AUSTIN (KXAN) — Deputy Constable Connor Emens is on the hunt.
“I’ll make between 15-20 traffic stops” a day for fraudulent paper license plates, Emens says, before being interrupted.
“Go ahead and run it for me,” Sgt. Jose Escribano tells him over the radio.
Emens and Escribano, driving in separate cars, are scanning Austin’s streets searching for illegal temporary tags.
“Kasniels [Auto],” Emens replies, after running a Texas paper license plate into his laptop. That dealer name triggers their lights and sirens. The driver of a white 2004 Chevrolet pickup truck is pulled over and admits he paid $100 for the illegal tag.
“Because he could not get that vehicle registered,” Escribano said.
Using fake photos and stolen IDs, criminals are tricking the Texas Department of Motor Vehicles into giving them car dealership licenses. Only, a KXAN investigation found, they are not selling cars. Instead, they are selling real temporary license plates, which are being used across the country to allow dangerous cars on our roads or cover up crimes.
Law enforcement, including the Federal Bureau of Investigation, say Texas isn’t doing enough to put the brakes on the paper plate problem, which has ballooned into a $200 million black market criminal enterprise. Criminals are infiltrating the TxDMV by posing as car dealers, a KXAN investigation found. With a dealer’s license, they can easily print real buyer’s tags – complete with fake names, addresses and VINs – and selling them to all 50 states, said Escribano.
“Even Hawaii,” said FBI Special Agent Brannon Coker with the Houston Division. “Texas is leading the way in the volume of paper tags that are being fraudulently issued across the country.”
Law enforcement says these “ghost cars” are tied to crimes big and small. From avoiding tolls, insurance and car inspections to robbery and murder, fugitives are able to hide in plain sight. As part of the traffic enforcement unit, Emens sees these tags every day.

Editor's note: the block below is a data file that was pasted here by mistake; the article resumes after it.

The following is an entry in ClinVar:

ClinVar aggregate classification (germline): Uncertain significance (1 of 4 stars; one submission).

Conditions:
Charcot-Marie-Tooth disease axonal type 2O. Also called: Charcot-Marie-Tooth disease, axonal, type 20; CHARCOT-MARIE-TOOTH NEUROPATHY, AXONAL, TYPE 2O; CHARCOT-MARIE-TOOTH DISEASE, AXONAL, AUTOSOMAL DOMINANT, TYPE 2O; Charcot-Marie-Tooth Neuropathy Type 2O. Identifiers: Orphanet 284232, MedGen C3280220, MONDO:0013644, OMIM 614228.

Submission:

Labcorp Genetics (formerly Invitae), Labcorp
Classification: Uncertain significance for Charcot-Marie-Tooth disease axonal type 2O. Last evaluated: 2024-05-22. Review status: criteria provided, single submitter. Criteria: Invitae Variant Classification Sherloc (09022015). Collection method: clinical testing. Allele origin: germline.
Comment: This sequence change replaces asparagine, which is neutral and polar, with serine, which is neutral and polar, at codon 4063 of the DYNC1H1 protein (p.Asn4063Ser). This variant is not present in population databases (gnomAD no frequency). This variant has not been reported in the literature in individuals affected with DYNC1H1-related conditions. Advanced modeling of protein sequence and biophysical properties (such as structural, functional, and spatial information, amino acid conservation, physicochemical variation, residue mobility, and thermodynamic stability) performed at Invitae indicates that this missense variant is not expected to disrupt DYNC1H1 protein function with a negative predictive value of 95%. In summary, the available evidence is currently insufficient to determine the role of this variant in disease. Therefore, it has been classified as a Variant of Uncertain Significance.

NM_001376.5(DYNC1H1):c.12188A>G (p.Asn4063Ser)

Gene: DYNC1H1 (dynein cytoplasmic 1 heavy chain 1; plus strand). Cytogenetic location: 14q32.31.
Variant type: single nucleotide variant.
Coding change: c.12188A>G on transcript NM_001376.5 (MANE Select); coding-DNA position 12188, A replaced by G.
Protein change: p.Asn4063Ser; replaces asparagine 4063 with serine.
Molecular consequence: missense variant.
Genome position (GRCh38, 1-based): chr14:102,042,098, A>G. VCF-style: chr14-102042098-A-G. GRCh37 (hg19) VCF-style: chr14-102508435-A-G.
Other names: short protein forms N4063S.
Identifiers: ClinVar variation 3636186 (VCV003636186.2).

For two years, the Travis County Constable’s office has complained about fake VINs and shell company dealers. This month, TxDMV Executive Director Whitney Brewster blamed a “defect” in its online database when asked why fake VINs are able to be entered.
Brewster also blames red tape for the ongoing problems.
“Where is the oversight?,” asked KXAN investigative reporter Matt Grant. “How is this allowed to continue to happen?”
“HB 3927,” said Brewster. “Prior to that, we did not have the authority to be able to shut off bad actors quickly. We now have that authority.”
The new state law – HB 3927 – went into effect in September. It allows the TxDMV to cut off access to its password-protected dealer portal for suspected fraudsters. The board will meet in Austin on Jan. 27 to finalize the new rules, which include capping the number of temporary tags a car dealer can issue in a year.
However, some in law enforcement say the new law doesn’t go far enough. They want dealer applicants fingerprinted and non-franchised car lots physically inspected to ensure they don’t exist solely on paper.
Those recommendations will be discussed at the next board meeting. If approved, the measures will “require further vetting” in order to “better understand their potential impacts and resources needed prior to implementation,” a TxDMV spokesperson says.
“The Texas Department of Motor Vehicles (TxDMV) appreciates the work of the Motor Vehicle Industry Regulation Advisory Committee (MVIRAC) and their recent deliberations regarding potential regulatory improvements to prevent bad actors from entering the motor vehicle industry and further curtail inappropriate distribution of temporary vehicle registration tags,” a TxDMV spokesperson said in a statement. “This is an example of the department’s commitment to engaging stakeholders in helping design and implement the detailed operations envisioned by House Bill 3927. The MVIRAC recommendations will be presented to the TxDMV Board for consideration during an upcoming public meeting on January 27, 2022. If approved, these recommendations will require further vetting and development by TxDMV to better understand their potential impacts and resource needs prior to implementation.”